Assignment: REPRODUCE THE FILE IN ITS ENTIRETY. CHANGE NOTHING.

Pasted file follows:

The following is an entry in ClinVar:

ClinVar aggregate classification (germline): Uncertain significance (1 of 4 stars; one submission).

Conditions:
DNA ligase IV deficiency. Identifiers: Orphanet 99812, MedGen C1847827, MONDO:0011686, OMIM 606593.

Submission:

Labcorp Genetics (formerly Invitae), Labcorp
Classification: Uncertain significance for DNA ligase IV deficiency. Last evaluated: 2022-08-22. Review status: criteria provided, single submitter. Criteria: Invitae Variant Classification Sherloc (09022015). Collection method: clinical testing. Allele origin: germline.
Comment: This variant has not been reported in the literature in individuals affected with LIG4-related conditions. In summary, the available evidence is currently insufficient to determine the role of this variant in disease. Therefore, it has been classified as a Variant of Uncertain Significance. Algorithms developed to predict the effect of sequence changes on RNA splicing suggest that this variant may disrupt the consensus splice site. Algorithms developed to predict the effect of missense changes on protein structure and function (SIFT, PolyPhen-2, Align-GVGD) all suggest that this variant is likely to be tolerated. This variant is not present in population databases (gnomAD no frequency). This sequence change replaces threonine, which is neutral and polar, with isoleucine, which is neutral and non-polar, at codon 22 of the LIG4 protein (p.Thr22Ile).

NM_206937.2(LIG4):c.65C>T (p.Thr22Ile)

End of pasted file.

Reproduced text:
The following is an entry in ClinVar:

ClinVar aggregate classification (germline): Uncertain significance (1 of 4 stars; one submission).

Conditions:
DNA ligase IV deficiency. Identifiers: Orphanet 99812, MedGen C1847827, MONDO:0011686, OMIM 606593.

Submission:

Labcorp Genetics (formerly Invitae), Labcorp
Classification: Uncertain significance for DNA ligase IV deficiency. Last evaluated: 2022-08-22. Review status: criteria provided, single submitter. Criteria: Invitae Variant Classification Sherloc (09022015). Collection method: clinical testing. Allele origin: germline.
Comment: This variant has not been reported in the literature in individuals affected with LIG4-related conditions. In summary, the available evidence is currently insufficient to determine the role of this variant in disease. Therefore, it has been classified as a Variant of Uncertain Significance. Algorithms developed to predict the effect of sequence changes on RNA splicing suggest that this variant may disrupt the consensus splice site. Algorithms developed to predict the effect of missense changes on protein structure and function (SIFT, PolyPhen-2, Align-GVGD) all suggest that this variant is likely to be tolerated. This variant is not present in population databases (gnomAD no frequency). This sequence change replaces threonine, which is neutral and polar, with isoleucine, which is neutral and non-polar, at codon 22 of the LIG4 protein (p.Thr22Ile).

NM_206937.2(LIG4):c.65C>T (p.Thr22Ile)